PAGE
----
2.Include the impact of the project on cash flows of other product lines •If a project is expected to affect cash flows of another project, include the expected impact on the cash flows of the other project in the analysis. FIN 300 - Cap Budget CF's 19
Estimating Cash Flows in Practice •Five General Rules for Incremental Cash-Flow Calculations 3.Include all opportunity costs •Benefits that could have been earned by choosing another project are a cost to the firm. 4.Ignore sunk costs •Sunk costs have already been incurred or committed to and will not be influenced by the project. FIN 300 - Cap Budget CF's 20
Estimating Cash Flows in Practice •Five General Rules for Incremental Cash-Flow Calculations 5.Include only after-tax cash flows •Incremental pre-tax cash flows earnings of a project only matter to the extent that they determine the free after-tax cash flows. FIN 300 - Cap Budget CF's 21
Adjusted FCF Calculations and NPV for the Performing Arts Center FIN 300 - Cap Budget CF's 22
Estimating Cash Flows in Practice •Nominal versus Real Cash Flows –Nominal dollars are what we typically think of. They represent the actual dollar amounts that we expect a project to generate in the future, without any adjustments for purchasing power. –When prices increase, a given nominal dollar amount will buy less than before. FIN 300 - Cap Budget CF's 23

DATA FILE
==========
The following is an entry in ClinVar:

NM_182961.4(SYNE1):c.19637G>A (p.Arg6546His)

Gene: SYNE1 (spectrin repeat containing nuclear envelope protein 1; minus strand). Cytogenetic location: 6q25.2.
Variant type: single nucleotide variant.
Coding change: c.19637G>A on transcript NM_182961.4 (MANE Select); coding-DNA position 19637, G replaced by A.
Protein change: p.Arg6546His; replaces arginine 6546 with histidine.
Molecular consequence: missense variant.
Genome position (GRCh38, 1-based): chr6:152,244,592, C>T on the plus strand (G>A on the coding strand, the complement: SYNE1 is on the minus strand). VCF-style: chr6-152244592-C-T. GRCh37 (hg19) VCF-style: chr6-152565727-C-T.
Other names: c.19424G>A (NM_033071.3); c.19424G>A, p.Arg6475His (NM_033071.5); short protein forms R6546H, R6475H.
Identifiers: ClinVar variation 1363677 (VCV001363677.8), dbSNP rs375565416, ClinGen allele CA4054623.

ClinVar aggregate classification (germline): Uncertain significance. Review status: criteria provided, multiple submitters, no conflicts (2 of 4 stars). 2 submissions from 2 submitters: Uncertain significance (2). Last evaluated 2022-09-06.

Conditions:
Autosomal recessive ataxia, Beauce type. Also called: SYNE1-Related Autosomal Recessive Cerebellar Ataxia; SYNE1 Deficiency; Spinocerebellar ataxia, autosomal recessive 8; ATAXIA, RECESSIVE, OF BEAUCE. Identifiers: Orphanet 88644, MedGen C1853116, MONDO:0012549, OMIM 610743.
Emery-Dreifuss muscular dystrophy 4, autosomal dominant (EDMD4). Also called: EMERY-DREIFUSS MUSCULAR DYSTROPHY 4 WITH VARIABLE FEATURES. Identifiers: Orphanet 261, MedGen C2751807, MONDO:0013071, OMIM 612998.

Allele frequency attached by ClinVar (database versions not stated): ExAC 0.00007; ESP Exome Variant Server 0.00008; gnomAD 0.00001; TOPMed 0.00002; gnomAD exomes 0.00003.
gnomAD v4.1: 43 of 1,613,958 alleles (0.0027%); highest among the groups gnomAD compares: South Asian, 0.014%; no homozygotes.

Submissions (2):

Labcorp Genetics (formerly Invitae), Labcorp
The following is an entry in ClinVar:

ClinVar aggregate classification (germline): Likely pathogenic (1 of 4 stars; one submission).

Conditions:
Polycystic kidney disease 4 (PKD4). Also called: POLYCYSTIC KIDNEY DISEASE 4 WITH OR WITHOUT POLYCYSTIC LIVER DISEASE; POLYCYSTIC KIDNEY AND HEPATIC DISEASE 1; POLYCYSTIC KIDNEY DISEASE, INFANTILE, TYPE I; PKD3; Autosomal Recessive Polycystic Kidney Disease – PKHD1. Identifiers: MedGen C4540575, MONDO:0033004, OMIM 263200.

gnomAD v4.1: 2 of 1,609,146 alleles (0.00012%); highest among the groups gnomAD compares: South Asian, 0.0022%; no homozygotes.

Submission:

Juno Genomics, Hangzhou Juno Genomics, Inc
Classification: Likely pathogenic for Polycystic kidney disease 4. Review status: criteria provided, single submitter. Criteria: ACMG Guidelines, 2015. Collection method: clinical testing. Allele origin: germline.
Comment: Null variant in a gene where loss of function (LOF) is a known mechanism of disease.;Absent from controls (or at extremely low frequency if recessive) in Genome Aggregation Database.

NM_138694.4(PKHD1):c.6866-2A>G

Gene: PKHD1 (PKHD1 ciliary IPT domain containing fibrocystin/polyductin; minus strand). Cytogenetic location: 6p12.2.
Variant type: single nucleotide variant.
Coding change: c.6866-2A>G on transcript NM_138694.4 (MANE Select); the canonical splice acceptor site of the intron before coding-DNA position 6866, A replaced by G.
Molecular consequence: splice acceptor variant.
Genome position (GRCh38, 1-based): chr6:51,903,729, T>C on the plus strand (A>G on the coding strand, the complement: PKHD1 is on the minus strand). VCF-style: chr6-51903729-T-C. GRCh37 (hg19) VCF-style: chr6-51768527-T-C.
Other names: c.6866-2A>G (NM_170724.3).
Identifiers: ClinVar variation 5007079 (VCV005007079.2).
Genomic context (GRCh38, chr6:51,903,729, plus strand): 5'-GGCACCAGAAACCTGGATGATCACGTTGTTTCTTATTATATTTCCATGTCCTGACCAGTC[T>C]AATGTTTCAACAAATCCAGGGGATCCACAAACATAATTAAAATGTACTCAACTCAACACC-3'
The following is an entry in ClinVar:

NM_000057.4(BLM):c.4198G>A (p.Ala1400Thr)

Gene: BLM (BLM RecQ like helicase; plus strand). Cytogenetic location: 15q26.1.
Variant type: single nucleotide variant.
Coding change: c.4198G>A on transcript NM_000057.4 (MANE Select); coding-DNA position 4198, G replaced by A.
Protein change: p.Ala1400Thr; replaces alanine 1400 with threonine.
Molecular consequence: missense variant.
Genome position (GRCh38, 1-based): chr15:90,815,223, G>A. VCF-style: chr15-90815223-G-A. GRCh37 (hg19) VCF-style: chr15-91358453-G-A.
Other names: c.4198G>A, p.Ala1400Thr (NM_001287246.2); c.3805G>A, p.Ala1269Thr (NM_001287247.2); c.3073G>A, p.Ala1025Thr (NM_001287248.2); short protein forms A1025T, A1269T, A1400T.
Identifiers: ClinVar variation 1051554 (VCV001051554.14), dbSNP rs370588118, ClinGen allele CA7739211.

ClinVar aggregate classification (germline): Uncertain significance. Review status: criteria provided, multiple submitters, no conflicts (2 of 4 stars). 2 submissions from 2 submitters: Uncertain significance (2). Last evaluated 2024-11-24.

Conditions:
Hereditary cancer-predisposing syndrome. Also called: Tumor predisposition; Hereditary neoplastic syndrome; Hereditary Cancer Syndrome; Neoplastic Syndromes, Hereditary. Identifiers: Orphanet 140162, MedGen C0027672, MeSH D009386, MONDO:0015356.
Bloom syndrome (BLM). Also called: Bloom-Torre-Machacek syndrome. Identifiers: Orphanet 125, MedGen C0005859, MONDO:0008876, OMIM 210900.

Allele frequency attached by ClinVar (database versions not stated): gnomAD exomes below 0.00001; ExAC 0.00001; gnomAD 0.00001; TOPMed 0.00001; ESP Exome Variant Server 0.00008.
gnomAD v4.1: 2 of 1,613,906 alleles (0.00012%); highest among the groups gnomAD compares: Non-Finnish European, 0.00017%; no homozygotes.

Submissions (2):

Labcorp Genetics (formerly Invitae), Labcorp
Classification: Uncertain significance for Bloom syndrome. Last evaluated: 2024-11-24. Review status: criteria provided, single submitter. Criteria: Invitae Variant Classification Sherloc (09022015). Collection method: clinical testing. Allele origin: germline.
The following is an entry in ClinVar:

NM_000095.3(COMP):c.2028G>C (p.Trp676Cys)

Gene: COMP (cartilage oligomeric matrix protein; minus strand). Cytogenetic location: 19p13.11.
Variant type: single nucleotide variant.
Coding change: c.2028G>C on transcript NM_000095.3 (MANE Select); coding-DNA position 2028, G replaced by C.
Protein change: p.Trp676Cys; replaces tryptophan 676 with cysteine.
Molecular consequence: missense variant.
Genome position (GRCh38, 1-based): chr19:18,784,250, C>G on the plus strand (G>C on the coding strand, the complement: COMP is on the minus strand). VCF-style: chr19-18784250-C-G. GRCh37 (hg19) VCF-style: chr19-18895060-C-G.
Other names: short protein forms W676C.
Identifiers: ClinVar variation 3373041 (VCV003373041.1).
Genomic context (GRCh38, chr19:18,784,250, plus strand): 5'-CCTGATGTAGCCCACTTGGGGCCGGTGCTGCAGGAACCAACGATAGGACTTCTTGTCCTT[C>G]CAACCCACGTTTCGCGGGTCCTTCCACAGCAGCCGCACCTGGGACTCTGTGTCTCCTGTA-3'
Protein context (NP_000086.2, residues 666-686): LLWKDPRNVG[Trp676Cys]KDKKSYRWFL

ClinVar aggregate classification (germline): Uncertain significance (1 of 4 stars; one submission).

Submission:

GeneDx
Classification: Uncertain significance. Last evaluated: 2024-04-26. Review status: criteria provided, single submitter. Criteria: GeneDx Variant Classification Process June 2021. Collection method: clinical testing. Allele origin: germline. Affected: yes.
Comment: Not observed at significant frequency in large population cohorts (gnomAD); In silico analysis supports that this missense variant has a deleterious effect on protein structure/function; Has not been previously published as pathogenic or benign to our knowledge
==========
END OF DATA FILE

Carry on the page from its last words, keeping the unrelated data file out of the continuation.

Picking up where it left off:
Estimating Cash Flows in Practice •Nominal versus Real Cash Flows –Real dollars represent dollars stated in terms of constant purchasing power –Constant purchasing power is in terms of prices that existed in an earlier period •Constant purchasing power: “Last year this cost $50. Today it costs $60.” •The price increased by 20%. In real terms, $60 today has the buying power of $50 a year ago. FIN 300 - Cap Budget CF's 24
Estimating Cash Flows in Practice •Nominal versus Real Cash Flows –State all project cash flows as nominal dollars or state all project cash flows as real (inflation-adjusted) dollars •Value nominal cash flows using a nominal interest rate. •Value real cash flows using a real (inflation-adjusted) interest rate. FIN 300 - Cap Budget CF's 25
Estimating Cash Flows in Practice •Taxes and Depreciation –The progressive or marginal tax system used in the United States is one in which the proportion of income paid as taxes increases as the amount of taxable income increases FIN 300 - Cap Budget CF's 26
Estimating Cash Flows in Practice •Taxes and Depreciation –One especially important tax difference from a capital budgeting perspective is that the depreciation methods allowed by GAAP do not include some allowed by the IRS –The straight-line depreciation method illustrated in the performing arts center example is allowed by GAAP and is often used for financial reporting FIN 300 - Cap Budget CF's 27
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